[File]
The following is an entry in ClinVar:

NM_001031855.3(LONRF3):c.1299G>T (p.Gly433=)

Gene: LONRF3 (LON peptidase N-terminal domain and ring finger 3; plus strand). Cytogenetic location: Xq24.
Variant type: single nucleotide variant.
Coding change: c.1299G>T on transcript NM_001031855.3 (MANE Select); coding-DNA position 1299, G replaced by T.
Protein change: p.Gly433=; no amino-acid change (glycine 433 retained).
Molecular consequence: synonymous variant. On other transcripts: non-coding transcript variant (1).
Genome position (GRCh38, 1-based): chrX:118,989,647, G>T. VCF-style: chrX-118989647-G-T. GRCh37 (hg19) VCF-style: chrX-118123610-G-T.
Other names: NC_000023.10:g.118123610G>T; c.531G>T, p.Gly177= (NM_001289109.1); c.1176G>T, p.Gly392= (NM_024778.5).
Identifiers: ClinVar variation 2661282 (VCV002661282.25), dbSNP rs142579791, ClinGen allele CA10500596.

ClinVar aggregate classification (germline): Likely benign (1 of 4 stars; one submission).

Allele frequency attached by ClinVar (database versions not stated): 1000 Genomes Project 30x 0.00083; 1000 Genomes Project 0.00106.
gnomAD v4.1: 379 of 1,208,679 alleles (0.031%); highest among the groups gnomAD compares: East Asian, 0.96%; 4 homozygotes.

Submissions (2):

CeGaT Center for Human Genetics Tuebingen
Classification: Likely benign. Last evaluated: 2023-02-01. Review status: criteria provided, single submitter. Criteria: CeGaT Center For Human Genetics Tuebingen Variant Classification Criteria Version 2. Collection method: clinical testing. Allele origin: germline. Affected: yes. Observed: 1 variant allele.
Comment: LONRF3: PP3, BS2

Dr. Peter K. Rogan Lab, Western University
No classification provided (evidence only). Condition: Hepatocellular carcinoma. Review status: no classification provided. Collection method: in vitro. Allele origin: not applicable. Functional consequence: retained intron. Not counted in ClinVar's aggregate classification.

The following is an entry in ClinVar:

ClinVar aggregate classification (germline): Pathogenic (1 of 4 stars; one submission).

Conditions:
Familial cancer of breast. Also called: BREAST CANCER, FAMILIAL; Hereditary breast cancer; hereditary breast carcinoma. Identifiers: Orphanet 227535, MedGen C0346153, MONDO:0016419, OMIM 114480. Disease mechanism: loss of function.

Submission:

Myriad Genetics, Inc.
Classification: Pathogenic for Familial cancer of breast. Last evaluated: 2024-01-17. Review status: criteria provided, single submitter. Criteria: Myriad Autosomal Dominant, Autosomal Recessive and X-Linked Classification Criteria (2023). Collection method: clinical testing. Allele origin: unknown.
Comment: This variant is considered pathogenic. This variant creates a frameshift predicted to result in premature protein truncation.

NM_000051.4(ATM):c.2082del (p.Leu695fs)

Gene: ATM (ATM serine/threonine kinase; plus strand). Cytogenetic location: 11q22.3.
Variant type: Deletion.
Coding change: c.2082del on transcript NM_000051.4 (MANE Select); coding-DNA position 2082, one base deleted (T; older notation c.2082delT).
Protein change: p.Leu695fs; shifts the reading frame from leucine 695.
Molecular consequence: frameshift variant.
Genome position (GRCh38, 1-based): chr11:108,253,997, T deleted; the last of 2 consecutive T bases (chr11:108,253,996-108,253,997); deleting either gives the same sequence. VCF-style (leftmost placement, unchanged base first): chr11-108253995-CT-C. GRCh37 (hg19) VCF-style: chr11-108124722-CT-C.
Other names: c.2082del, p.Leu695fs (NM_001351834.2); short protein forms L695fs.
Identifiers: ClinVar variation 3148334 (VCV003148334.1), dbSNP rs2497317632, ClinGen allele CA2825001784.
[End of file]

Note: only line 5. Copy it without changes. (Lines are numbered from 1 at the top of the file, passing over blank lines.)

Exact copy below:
Coding change: c.1299G>T on transcript NM_001031855.3 (MANE Select); coding-DNA position 1299, G replaced by T.